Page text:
Financial Assistance

The staff at Pharmacy Advantage understands that prescription drugs can be expensive, especially for specialty medications. We are committed to helping our patients find ways to get the specialty medications they need, at prices they can manage. Pharmacy Advantage is dedicated to finding patient funding whenever possible in order to eliminate interruptions in therapy due to concerns over drug costs.

There are patient assistance programs for people who meet any of the following criteria:

  • Have insurance with a high co-pay
  • Incur a high deductible
  • Have Medicare or are eligible for Medicare
  • Have no prescription drug coverage and live on a limited income
  • Have lost their job

Many of our patients are currently enrolled in a co-pay assistance program and our clinical staff members would like to assist them in finding the program that best fits their needs. In order to receive assistance each program does have certain criteria that need to be met. The clinical staff at Pharmacy Advantage is happy to work with you in order to assist in completing the necessary steps.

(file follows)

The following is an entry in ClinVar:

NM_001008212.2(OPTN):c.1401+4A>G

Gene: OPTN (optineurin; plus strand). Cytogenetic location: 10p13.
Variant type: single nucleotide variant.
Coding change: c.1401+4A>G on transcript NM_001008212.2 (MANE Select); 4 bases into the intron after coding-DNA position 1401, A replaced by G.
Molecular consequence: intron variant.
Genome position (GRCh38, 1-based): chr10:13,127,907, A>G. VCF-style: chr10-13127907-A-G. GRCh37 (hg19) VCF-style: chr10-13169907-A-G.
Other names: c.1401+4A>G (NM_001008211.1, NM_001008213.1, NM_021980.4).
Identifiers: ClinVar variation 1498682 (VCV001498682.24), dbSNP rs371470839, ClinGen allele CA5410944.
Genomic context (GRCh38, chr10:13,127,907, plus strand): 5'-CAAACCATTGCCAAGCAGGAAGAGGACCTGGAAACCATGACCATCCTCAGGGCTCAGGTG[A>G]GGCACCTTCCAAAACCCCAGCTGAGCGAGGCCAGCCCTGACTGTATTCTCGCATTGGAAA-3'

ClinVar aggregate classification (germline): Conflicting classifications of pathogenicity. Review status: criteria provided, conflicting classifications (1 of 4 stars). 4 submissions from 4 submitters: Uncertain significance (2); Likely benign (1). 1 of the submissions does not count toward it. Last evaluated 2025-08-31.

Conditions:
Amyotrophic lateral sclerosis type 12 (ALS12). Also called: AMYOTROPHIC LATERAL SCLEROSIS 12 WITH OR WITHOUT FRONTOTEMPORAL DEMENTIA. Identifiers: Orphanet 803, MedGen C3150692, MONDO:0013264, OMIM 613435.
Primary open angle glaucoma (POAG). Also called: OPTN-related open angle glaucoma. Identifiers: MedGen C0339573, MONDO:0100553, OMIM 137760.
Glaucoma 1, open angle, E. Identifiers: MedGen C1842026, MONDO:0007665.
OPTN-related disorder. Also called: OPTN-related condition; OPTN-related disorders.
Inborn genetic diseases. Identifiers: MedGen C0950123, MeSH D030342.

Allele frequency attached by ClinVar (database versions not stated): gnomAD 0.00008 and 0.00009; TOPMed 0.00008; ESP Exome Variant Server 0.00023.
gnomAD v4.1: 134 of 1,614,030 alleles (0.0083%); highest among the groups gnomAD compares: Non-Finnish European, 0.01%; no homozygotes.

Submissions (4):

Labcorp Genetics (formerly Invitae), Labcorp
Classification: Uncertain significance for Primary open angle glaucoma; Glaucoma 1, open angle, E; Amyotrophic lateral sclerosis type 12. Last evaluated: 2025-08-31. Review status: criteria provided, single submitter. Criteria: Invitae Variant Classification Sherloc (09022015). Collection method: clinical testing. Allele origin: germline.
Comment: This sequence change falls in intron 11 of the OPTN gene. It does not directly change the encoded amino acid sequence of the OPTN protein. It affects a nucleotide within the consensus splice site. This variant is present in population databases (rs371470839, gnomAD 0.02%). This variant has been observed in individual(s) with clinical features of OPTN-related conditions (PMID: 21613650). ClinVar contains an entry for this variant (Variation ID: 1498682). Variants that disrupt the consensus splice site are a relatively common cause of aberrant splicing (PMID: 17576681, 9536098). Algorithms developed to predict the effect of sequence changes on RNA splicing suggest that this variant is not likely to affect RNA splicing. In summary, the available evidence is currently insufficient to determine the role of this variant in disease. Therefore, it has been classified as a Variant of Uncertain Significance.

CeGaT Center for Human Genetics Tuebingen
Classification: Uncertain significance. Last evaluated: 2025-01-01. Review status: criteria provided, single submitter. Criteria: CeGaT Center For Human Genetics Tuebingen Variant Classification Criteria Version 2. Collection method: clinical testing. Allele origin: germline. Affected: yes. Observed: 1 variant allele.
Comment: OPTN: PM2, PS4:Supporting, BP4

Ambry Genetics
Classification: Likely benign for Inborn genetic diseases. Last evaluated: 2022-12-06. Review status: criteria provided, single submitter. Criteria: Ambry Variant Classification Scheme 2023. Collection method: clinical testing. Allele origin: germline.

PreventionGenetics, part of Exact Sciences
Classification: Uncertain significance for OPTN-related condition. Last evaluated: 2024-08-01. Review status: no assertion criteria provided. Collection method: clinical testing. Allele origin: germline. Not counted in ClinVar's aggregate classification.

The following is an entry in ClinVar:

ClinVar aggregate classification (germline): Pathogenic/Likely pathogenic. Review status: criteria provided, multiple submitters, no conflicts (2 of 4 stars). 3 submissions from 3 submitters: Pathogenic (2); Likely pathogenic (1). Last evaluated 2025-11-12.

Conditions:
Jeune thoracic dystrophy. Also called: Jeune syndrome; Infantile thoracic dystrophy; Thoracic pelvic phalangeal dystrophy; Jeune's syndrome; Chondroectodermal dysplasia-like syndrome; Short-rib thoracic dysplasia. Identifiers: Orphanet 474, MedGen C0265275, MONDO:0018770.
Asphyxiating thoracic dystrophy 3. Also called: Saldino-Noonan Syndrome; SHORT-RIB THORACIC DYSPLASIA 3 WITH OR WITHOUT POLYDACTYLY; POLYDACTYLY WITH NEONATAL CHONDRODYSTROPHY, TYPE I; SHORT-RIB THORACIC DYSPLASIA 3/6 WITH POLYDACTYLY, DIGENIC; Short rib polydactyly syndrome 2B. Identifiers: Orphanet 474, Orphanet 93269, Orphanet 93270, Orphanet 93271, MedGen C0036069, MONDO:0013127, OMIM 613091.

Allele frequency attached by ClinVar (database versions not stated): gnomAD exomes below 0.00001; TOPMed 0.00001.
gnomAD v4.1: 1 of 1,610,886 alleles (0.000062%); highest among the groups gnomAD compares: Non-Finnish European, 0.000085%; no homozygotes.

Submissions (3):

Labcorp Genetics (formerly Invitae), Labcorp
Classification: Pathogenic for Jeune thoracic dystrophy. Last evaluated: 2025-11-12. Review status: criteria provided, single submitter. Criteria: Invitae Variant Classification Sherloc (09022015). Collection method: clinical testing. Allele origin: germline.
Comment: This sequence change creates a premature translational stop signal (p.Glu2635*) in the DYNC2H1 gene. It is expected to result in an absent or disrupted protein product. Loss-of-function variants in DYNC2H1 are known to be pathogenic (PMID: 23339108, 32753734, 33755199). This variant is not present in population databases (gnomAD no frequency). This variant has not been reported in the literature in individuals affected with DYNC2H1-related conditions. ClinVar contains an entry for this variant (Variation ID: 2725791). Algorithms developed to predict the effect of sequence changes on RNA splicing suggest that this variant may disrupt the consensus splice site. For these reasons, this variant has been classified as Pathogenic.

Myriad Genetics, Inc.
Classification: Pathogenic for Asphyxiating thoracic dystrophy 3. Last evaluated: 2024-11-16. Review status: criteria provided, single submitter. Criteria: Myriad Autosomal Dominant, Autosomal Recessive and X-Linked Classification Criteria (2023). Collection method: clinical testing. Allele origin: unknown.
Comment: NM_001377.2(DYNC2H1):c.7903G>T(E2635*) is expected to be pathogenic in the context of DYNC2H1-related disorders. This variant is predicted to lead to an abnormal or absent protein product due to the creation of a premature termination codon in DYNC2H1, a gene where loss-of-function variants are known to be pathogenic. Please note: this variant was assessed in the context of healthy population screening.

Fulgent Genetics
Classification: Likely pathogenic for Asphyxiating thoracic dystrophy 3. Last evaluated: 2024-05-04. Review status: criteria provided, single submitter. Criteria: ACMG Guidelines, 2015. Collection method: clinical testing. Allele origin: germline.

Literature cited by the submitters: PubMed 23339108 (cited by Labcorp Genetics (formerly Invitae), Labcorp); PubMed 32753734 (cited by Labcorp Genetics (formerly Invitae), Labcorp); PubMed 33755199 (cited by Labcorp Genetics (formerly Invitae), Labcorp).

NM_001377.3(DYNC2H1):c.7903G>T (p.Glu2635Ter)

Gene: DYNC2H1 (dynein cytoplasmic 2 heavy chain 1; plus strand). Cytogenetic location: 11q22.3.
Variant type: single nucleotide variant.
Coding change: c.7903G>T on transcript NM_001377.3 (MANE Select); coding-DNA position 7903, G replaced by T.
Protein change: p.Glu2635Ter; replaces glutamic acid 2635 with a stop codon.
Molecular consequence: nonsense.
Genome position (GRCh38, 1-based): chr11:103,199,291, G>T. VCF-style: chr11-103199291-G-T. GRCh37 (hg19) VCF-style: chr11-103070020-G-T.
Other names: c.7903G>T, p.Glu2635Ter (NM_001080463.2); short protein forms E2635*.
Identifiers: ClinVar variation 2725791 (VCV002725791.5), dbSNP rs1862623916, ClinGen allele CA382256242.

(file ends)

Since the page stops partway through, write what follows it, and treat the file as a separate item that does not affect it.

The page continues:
If they are not currently enrolled and would like to discuss their options, please contact the clinical department at (800) 456-2112 extension 5, Monday thru Friday from 8:00 a.m. to 5:30 p.m.

Programs from Hepatitis C Drug Manufacturers

The following is a list of some drug manufacturers that offer financial assistance programs for people living with Hepatitis C who cannot afford to buy the medications they have been prescribed. You are encouraged to call these manufacturers directly for more information on these programs. If you need financial assistance for a drug not listed here, please contact one of our pharmacists.

Drug Name, Manufacturer, and Telephone Number information:

Drug Name Manufacturer Phone Number
Copegus Pegassist Resource Center 877-734-2797
Infergen Three Rivers Pharmaceuticals 888-668-3393
Olysio Janssen 855-565-9746
Pegasys Pegassist Resource Center 877-734-2797
PEG-Intron Schering-Plough 800-521-7157
Rebetrol Schering-Plough 800-521-7157
Ribasphere Three Rivers Pharmaceuticals 866-650-7422
Sovaldi Gilead Sciences 855-769-7284
Victrelis Merck 888-437-2608
Incivek Vertex 1-800-345-5413

The information on this site is intended to provide useful health and wellness information and is not intended to be used in lieu of medical advice from a qualified physician. If you are having health issues and concerns, contact a licensed physician or healthcare professional for diagnosis and treatment. For questions or concerns regarding your medications please contact your pharmacist.